15 January 2001

Cutting an onion as I made dinner the other night, I couldn't help think about Grandma, and her mild obsession with Vidalia onions.

It may have been a secret she shared only with me - I was never really sure, and could never really ask. Since on my visits we'd usually go shopping for food, I had a chance to see her in the process of picking out the things that she thought about serving, the fruits and vegetables whose quality she'd wonder about aloud (and usually negatively). It was always a battle for her, I think, having come from a small German town, and then having moved to big city Berlin - which still has its open farmer's markets, as it must have back then - all the way, and all those years later, to Buffalo. Having to adjust to the US, with its continually modernizing agrarian economy, its large supermarkets, and then the few small grocers, none of which were ever located near each other. Or so it was in the 1980s and 1990s at least.

Somehow, Grandma always returned to the subject of Vidalia onions in the course of shopping. I think she worried that she could never impress upon me heavily enough not just the beauty of onions, but the particular magic of the Vidalia. "So sweet," she'd say, "you can eat it raw, like an apple." I never let her live with that comment either, asking how much money they paid her to advertise the bulbs. But she always reminded me that a real Vidalia shouldn't make you cry when you cut it, and that you should only feel the gasses when you start heating it up - and even then, it should only be for a few seconds.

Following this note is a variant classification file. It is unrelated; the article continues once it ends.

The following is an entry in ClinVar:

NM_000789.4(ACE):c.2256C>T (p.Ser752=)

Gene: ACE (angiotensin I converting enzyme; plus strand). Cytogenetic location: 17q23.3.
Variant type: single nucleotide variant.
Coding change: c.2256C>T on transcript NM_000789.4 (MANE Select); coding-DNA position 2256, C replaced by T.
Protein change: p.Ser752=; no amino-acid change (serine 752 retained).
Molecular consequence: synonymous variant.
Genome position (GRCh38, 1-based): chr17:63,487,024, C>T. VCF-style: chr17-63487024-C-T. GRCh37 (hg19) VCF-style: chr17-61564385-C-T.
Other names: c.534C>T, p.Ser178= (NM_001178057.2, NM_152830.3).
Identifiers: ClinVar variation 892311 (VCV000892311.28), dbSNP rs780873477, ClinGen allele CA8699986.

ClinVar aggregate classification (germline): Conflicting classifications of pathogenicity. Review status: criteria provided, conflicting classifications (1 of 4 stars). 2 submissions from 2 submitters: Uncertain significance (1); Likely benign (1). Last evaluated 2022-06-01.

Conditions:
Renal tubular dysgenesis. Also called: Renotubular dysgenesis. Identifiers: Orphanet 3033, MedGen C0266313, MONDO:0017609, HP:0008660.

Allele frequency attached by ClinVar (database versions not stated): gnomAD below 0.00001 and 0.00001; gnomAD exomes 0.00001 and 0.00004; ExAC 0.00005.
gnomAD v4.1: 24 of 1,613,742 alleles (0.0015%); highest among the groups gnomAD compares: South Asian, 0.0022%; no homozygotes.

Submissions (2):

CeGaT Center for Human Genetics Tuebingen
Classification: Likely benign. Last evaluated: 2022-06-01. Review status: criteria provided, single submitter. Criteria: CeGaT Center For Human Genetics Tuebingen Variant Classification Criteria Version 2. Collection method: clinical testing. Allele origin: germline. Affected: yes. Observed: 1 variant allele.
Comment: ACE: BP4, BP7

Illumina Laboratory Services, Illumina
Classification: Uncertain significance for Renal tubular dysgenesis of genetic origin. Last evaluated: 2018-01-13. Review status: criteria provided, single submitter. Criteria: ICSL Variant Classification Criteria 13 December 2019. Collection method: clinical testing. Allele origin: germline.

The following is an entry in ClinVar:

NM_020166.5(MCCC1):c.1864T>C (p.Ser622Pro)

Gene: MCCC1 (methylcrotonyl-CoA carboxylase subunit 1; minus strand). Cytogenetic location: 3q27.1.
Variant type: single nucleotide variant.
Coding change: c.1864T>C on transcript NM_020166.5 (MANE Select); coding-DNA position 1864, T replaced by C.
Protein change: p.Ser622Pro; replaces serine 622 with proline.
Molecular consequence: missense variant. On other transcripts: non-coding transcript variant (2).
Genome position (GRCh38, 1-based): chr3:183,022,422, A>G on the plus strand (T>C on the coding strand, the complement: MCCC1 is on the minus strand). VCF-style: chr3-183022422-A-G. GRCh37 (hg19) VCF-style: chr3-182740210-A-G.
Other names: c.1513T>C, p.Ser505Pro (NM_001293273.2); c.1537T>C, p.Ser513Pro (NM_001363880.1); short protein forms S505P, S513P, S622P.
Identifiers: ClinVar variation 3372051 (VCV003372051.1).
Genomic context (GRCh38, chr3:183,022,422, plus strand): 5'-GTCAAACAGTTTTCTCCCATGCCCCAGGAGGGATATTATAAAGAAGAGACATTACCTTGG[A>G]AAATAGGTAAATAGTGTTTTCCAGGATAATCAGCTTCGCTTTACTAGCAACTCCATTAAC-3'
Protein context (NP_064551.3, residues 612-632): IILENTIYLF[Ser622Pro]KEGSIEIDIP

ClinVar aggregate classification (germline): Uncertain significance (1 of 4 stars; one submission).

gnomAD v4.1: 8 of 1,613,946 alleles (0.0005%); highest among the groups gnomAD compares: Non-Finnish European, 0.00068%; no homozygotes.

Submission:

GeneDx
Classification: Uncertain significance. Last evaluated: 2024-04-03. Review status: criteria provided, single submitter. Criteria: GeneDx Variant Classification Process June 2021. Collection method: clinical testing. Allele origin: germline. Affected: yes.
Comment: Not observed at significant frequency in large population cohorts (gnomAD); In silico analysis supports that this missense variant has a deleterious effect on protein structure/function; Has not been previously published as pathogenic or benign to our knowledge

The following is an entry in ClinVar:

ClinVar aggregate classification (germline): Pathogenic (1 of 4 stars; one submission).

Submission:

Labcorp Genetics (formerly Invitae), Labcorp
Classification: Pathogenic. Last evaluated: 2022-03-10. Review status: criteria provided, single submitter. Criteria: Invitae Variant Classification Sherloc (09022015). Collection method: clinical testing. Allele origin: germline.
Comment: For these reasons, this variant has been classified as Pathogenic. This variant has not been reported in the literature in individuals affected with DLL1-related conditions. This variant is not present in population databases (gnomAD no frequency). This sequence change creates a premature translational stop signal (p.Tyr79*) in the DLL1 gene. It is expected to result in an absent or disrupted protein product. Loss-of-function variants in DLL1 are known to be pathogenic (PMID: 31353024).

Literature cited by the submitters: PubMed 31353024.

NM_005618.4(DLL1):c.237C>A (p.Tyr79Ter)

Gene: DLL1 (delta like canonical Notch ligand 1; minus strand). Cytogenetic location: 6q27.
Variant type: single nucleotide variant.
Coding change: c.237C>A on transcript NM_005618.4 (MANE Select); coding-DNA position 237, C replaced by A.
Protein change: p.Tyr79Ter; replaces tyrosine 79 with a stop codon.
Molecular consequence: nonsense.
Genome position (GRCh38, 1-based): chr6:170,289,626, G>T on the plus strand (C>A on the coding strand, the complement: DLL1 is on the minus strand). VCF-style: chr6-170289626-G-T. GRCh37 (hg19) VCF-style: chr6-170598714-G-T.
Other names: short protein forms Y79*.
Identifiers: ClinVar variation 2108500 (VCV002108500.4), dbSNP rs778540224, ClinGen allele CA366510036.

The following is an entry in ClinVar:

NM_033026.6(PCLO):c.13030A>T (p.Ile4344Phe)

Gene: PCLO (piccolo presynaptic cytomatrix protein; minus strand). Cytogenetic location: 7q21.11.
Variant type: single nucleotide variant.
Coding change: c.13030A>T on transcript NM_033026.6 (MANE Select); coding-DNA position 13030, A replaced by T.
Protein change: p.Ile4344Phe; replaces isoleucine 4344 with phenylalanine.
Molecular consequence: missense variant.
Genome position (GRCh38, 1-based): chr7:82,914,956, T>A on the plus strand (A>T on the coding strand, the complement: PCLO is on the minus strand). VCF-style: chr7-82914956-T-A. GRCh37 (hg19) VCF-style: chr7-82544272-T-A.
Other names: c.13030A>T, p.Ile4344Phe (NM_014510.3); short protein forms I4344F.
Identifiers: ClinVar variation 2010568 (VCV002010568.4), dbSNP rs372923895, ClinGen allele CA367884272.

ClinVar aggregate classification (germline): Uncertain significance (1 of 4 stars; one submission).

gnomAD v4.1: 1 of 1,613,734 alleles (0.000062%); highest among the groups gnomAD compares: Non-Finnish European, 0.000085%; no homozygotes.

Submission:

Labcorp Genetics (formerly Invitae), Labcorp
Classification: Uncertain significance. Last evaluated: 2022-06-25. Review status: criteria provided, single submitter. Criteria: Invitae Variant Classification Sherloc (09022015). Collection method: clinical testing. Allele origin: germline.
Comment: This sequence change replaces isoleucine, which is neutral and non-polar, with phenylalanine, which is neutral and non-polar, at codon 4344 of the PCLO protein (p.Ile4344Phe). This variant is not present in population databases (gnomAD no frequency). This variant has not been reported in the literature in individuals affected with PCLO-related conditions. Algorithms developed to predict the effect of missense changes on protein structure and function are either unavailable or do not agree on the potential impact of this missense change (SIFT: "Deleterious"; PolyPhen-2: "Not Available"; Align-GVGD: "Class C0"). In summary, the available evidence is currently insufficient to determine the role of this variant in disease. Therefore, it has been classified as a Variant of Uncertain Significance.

Normally, when I go shopping, I buy white onions. I can't help it, I like their bite. Onions are good for digestion, and the white ones have that special kick, cleaner and crisper than regular yellow onions. They're strong, and you have to be strong in the kitchen to deal with them; cut them quick and get them out of your face, or you'll be all tears.

But I bought a Vidalia the other day, not really knowing why. I came home, and I started to prepare my rice and beans, and I stood at the counter, and I looked at the onion with its little, official "Vidalia from Spain" label, and proceeded to cut it up, as I thought of Grandma. Small, thin strips, to sauté with olive oil and cumin, left still crunchy, which is more than Grandma ever did, but it didn't seem to matter that it was a Vidalia onion. I cried anyway.

Making grand statements about death is a risky business, so I'll leave the clichés to those more inclined to them. It is now weeks past Grandma's Yahrzeit, a little more than thirteen months since she died. Every now and then, I feel as though I've begun to understand what it means not to have her here, and then something comes along, as complex and layered as an onion, to remind me that I am still not reconciled with the idea. I can only accept it, and continue to hope that I'll maintain her memory with the same freshness and sweetness as the Vidalias she taught me to love.

Copyright 2001, by A.D. Freudenheim - No re-publication without permission, but you may link to this page as desired. You are visiting